Few historians mention that in 14th century, a local ruler, Gyan Chand of Chand Dynasty, visited Delhi Sultanate and received the regions of Bhabhar- Terai up to the Ganga as a grant from then Sultan. Later, the Mughals tried to take over the hills, but their attempts received set back due to the difficult terrain.
In 1856, Sir Henry Ramsay took over as the Commissioner of Kumaon. During the Indian Rebellion of 1857, it was briefly seized by the rebels of Rohilkhand, soon martial law was declared in the region by Sir Henry Ramsay, and by 1858, the region was cleared of the rebels.
Later, Ramsay connected Nainital with Kathgodam by road in 1882. In 1883-84, the railway track was laid between Bareilly and Kathgodam. The first train arrived at Haldwani from Lucknow on April 24, 1884. Later, the railway line was extended to Kathgodam.
In 1901, with a population of 6,624, Haldwani was the headquarters of the Bhabhar region of Nainital District, in the United Province, and it also used to become the winter headquarters of the officers of the Kumaun Division and of Nainital District. The Arya Samaj Bhavan was built in 1901 and Sanatan Dharm Sabha in 1902. The Tehsil office was opened here in 1899, when it became the tehsil headquarters of the Bhabhar, one of four division of Nainital district, and included 4 towns and 511 villages; and had a combined population of 93,445 (1901), spread over 1,279 sq. miles. Though before the formation of Nainital district in 1891, it was part of the Kumaon District, which was later called Almora district.
In 1904, it was consitituted as a 'notified area' and in 1907 Haldwani got the status of town area.
Gora Padao, 4 km south of Haldwani was named after a British camp/post at that location in the mid 1800s, Gora being a slang for the British.
Haldwani-Kathgodam Municipal Council was established on September 21, 1942. Currently it is the second largest Municipal Council in the state of Uttarakhand after Haridwar.
Haldwani: Commerce Hub of Kumaun
Haldwani and Kathgodam were two different townships in the past but now it has amalgamated in one unit. Kathgodam means a depot of wood. In the days gone by from Kumaon region timber was collected and stacked at this place and then transported away. Haldwani word was derived from Haldu (a tree = Adina Codifolia) and Bani meaning a small forest. Up till recently Haldwani had huge amount of Haldu trees having yellow colored wood. Meter gauge railway line was built in 1892 by Rohilkhand and Kumaon Railways which was later taken over, by Oudh and Tirhut Railways. Recently all the railways were nationalized and it came under North Eastern Railways. The tracks have since been changed and are now having broad gauge line from May 1994.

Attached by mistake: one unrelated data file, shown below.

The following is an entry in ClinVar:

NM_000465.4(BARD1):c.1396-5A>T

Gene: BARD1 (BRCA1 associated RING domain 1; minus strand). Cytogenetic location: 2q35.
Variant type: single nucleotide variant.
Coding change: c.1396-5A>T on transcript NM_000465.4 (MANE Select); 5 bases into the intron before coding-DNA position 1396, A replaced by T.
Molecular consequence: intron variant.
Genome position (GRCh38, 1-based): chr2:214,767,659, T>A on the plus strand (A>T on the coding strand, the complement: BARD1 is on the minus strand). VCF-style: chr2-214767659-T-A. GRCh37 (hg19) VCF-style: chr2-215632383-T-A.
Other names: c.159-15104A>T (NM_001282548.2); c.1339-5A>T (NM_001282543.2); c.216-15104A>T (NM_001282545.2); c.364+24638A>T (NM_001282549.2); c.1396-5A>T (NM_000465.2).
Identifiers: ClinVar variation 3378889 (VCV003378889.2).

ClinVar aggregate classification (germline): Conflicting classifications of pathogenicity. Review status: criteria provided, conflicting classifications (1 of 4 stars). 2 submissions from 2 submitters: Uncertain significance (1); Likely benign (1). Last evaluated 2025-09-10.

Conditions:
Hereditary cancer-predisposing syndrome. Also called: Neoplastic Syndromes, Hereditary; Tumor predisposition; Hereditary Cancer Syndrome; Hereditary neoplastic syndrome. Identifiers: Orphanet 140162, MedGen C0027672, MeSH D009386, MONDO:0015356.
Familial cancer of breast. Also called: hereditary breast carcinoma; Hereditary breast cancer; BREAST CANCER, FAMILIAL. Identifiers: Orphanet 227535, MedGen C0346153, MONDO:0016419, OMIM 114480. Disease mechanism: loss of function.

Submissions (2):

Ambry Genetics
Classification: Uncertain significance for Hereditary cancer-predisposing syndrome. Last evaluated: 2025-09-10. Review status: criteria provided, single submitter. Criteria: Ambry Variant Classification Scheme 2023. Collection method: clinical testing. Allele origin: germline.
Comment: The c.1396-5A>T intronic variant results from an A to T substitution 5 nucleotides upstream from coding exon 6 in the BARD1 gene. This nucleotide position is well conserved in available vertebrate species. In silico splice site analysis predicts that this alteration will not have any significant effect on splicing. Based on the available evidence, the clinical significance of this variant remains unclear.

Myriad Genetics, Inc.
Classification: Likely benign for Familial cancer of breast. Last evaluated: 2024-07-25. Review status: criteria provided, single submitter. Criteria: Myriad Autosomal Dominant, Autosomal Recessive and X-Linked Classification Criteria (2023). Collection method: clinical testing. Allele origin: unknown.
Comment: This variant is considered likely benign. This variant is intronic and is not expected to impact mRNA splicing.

Haldwani was established in 1834 by some English gentleman locally famous in those days as 'Rail Sahib' before that it was forest of Haldu trees. Most probably Rail Sahib was Mr. Trail himself. Whatsoever population one can dream of was somewhere near Kota Haldu according to some books. Kota Haldu is not traceable now; probably it it present Mota Haldu. First pucca masonry house was built in the year 1850 and first Ram Lila ground was acquired in 1984 by Sri Debi Dutt Joshi. Haldwani became notified area in 1904 and later on declared a municipal board.
Kathgodam was previously known as 'Bamori Ghati'. It was named as Kathgodam on 24th April 1884 after it was made the terminal station of Rohilkhand and Kumaon Railways. This is one of the rail terminuses for Kumaon hills situated in the foothill of the Himalayas the other being at Tanakpur. Direct and daily service in the foothill of the Himalayas and other being at Tanakpur. Direct and daily service is available to Howrah via Lucknow and Gorakhpur and Delhi via Rampur and Moradabad.
Subsequently, there is a reasonable settlement from plains, and North West India post 1947. Sikhs, Punjabis, and principally people from across Kumaon Hills are major inhabitants of Haldwani, who all have contributed significantly creating a unique historical charm of Haldwani.
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